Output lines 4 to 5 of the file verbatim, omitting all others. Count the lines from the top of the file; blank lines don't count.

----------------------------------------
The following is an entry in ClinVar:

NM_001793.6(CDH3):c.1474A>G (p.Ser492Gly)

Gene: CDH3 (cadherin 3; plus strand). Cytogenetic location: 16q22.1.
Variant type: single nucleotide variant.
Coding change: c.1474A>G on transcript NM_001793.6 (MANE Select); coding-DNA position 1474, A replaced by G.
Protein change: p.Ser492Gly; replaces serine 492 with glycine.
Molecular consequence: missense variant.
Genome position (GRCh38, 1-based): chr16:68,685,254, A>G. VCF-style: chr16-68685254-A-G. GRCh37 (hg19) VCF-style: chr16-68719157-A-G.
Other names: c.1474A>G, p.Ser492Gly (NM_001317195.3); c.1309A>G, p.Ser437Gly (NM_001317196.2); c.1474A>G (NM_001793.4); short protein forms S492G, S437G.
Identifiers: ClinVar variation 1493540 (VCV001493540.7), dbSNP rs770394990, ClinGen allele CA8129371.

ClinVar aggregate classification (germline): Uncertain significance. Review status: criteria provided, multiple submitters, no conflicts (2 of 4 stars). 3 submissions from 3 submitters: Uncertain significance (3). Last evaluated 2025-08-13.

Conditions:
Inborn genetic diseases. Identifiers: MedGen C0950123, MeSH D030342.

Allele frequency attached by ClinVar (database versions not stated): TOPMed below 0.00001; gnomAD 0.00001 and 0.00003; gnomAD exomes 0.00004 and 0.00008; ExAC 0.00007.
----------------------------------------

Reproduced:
Variant type: single nucleotide variant.
Coding change: c.1474A>G on transcript NM_001793.6 (MANE Select); coding-DNA position 1474, A replaced by G.